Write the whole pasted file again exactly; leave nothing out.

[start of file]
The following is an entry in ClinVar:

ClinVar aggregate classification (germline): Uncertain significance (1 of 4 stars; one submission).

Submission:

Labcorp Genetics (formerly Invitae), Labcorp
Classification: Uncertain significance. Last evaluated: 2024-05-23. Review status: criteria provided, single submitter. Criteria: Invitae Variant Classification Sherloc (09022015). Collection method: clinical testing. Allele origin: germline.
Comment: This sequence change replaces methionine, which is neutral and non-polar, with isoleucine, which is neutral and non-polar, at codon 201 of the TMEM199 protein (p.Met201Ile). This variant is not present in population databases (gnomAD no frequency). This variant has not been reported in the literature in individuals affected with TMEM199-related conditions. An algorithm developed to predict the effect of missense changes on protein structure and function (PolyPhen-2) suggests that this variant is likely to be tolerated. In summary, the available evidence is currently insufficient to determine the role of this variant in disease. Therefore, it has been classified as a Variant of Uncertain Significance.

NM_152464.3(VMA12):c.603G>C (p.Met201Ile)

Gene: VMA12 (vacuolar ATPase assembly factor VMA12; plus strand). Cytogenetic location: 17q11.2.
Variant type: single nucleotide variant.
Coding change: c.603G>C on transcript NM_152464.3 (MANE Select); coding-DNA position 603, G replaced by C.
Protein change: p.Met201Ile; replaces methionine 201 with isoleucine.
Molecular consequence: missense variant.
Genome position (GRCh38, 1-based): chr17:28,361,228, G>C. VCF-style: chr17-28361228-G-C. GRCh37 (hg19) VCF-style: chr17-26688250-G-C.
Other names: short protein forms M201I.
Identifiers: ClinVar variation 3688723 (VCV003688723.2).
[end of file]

The following is an entry in ClinVar:

ClinVar aggregate classification (germline): Uncertain significance (1 of 4 stars; one submission).

Submission:

Labcorp Genetics (formerly Invitae), Labcorp
Classification: Uncertain significance. Last evaluated: 2024-05-23. Review status: criteria provided, single submitter. Criteria: Invitae Variant Classification Sherloc (09022015). Collection method: clinical testing. Allele origin: germline.
Comment: This sequence change replaces methionine, which is neutral and non-polar, with isoleucine, which is neutral and non-polar, at codon 201 of the TMEM199 protein (p.Met201Ile). This variant is not present in population databases (gnomAD no frequency). This variant has not been reported in the literature in individuals affected with TMEM199-related conditions. An algorithm developed to predict the effect of missense changes on protein structure and function (PolyPhen-2) suggests that this variant is likely to be tolerated. In summary, the available evidence is currently insufficient to determine the role of this variant in disease. Therefore, it has been classified as a Variant of Uncertain Significance.

NM_152464.3(VMA12):c.603G>C (p.Met201Ile)

Gene: VMA12 (vacuolar ATPase assembly factor VMA12; plus strand). Cytogenetic location: 17q11.2.
Variant type: single nucleotide variant.
Coding change: c.603G>C on transcript NM_152464.3 (MANE Select); coding-DNA position 603, G replaced by C.
Protein change: p.Met201Ile; replaces methionine 201 with isoleucine.
Molecular consequence: missense variant.
Genome position (GRCh38, 1-based): chr17:28,361,228, G>C. VCF-style: chr17-28361228-G-C. GRCh37 (hg19) VCF-style: chr17-26688250-G-C.
Other names: short protein forms M201I.
Identifiers: ClinVar variation 3688723 (VCV003688723.2).